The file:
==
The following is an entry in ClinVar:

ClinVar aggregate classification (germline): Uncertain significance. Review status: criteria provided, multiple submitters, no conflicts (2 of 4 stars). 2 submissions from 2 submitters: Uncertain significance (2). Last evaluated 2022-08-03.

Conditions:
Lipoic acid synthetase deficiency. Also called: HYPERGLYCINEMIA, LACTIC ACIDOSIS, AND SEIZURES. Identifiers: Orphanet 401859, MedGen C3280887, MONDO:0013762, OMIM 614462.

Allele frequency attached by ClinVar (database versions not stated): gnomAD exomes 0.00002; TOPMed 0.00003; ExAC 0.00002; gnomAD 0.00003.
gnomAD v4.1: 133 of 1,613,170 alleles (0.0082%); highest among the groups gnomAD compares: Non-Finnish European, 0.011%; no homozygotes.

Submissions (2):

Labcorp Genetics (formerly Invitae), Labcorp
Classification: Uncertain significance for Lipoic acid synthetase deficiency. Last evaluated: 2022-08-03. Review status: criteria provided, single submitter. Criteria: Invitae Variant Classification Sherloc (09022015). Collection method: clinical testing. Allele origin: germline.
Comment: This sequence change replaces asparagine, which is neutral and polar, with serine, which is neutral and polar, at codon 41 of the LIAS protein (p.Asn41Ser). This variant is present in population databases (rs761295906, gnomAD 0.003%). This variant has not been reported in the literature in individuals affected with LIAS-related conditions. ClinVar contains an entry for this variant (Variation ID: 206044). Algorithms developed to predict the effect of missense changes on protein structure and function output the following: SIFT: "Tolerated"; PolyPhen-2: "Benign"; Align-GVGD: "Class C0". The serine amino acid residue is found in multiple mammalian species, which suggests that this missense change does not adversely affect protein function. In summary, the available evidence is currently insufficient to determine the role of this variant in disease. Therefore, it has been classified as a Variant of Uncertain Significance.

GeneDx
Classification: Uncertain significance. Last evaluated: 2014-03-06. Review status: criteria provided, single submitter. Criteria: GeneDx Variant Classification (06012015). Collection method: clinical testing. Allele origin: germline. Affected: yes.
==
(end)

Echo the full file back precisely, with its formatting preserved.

The following is an entry in ClinVar:

ClinVar aggregate classification (germline): Uncertain significance. Review status: criteria provided, multiple submitters, no conflicts (2 of 4 stars). 2 submissions from 2 submitters: Uncertain significance (2). Last evaluated 2022-08-03.

Conditions:
Lipoic acid synthetase deficiency. Also called: HYPERGLYCINEMIA, LACTIC ACIDOSIS, AND SEIZURES. Identifiers: Orphanet 401859, MedGen C3280887, MONDO:0013762, OMIM 614462.

Allele frequency attached by ClinVar (database versions not stated): gnomAD exomes 0.00002; TOPMed 0.00003; ExAC 0.00002; gnomAD 0.00003.
gnomAD v4.1: 133 of 1,613,170 alleles (0.0082%); highest among the groups gnomAD compares: Non-Finnish European, 0.011%; no homozygotes.

Submissions (2):

Labcorp Genetics (formerly Invitae), Labcorp
Classification: Uncertain significance for Lipoic acid synthetase deficiency. Last evaluated: 2022-08-03. Review status: criteria provided, single submitter. Criteria: Invitae Variant Classification Sherloc (09022015). Collection method: clinical testing. Allele origin: germline.
Comment: This sequence change replaces asparagine, which is neutral and polar, with serine, which is neutral and polar, at codon 41 of the LIAS protein (p.Asn41Ser). This variant is present in population databases (rs761295906, gnomAD 0.003%). This variant has not been reported in the literature in individuals affected with LIAS-related conditions. ClinVar contains an entry for this variant (Variation ID: 206044). Algorithms developed to predict the effect of missense changes on protein structure and function output the following: SIFT: "Tolerated"; PolyPhen-2: "Benign"; Align-GVGD: "Class C0". The serine amino acid residue is found in multiple mammalian species, which suggests that this missense change does not adversely affect protein function. In summary, the available evidence is currently insufficient to determine the role of this variant in disease. Therefore, it has been classified as a Variant of Uncertain Significance.

GeneDx
Classification: Uncertain significance. Last evaluated: 2014-03-06. Review status: criteria provided, single submitter. Criteria: GeneDx Variant Classification (06012015). Collection method: clinical testing. Allele origin: germline. Affected: yes.